Welcome Home

We are glad to announce the re-opening of our church for public services after weeks of lockdown. We have all been looking forward to this day.

Daily Masses: Weekdays 10 am

Saturday 4 July – 7pm

Sunday 5 July – 9am, 11am  (There will be no 6 pm Mass for the present)

Weekday Masses commencing Monday 6 July 10am

All services will also be available on WEBCAM

For the next few weeks, we are obliged to follow the guidelines of the HSE and the government. Briefly, the directives are as follows:


  1. We are limited to a congregation of 50 people.
  2. We are directed to make use of the hand sanitizers in the interest of your and others health.  These are placed in prominent positions in the church.
  3. A social distance of 2 metres must be maintained at all times.
  4. You are asked not to delay on entering or leaving the church.
  5. Anyone who is vulnerable or for any other reason, is not obliged to attend Mass. If anyone wishes they may attend a weekday Mass instead of Saturday/Sunday.


If we follow these directives greater benefits lie ahead, so let’s look after ourselves and one another, in God’s name. As a nation we can be justifiably proud of our response to combat this virus.


Support Services for Older and Vulnerable People

We are glad to announce that we’ve installed webcam so that anyone who links up with our site will be able to enjoy a spiritual presence at the Eucharist each Sunday at 11am.

Thought for the week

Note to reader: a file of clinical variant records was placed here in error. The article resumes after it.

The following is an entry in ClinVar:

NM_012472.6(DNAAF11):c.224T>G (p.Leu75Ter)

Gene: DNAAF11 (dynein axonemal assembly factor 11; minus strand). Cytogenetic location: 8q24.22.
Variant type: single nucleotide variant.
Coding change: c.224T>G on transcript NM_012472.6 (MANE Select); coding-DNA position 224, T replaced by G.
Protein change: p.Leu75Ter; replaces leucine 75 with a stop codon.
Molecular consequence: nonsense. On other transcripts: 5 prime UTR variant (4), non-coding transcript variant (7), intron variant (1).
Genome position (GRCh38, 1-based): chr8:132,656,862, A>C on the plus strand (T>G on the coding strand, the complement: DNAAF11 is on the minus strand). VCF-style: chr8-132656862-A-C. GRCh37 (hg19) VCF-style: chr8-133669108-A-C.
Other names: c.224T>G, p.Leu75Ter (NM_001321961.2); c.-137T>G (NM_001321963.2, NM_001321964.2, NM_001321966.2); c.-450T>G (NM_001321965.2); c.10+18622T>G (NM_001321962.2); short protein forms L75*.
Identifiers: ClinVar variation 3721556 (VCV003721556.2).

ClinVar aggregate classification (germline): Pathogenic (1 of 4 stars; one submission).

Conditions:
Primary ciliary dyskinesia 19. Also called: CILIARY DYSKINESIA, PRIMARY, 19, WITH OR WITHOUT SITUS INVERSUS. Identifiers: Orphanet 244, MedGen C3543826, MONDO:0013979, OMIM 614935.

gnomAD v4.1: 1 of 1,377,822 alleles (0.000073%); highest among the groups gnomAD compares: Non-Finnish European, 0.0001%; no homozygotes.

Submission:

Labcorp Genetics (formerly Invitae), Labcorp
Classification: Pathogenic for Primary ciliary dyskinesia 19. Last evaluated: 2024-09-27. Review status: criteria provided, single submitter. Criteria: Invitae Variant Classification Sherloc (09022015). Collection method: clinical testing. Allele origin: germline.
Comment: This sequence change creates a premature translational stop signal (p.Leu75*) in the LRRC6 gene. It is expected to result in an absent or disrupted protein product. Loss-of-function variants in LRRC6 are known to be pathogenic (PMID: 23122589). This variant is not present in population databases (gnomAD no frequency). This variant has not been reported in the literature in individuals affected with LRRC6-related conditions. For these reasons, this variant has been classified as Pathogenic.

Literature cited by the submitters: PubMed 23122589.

To Sir, With Love

Yes, the film they were going to see and talking about on the 11 bus into town and at work back in ’67 was To Sir, With Love. Like Boystown of years before, the narrative revolves around an inspirational figure; in this case, the black teacher who comes to teach in a school for no-hopers, a technical school in a working-class town in England: a boulevard of broken dreams. Sydney Poitier brought dignity, independence of spirit and a deep commitment to his profession like no other: this was infectious and had a remarkable effect on his pupils.

   Up till then, the same pupils had become resigned to putting in the hours and then accepting whatever job they could get: the pub on a Friday night and a week in Blackpool every July.

  Sir changed their thinking. He opened their eyes to the possibility of something beyond all that: something that goes some way in bringing satisfaction to the human spirit. He awakened hope and self-belief. He brought his young pupils to the threshold of wonder – the preamble to faith.

   In our hi-tech, decidedly scientific world (thank God for that!) we need to leave room for wonder and self-belief because this is the door to faith in God who is on our side.

Our mistake is to think we can argue ourselves into the existence of the divine – no such argument will ever satisfy. Belief comes through the goodness of others; it comes from those special moments when we are surprised by joy. Indeed, it is echoed in a modest way in Dorothy’s dream in The Wizard of Oz:  

 Somewhere over the rainbow, way up high

There’s a land that I heard of once in a lullaby.

   Fr William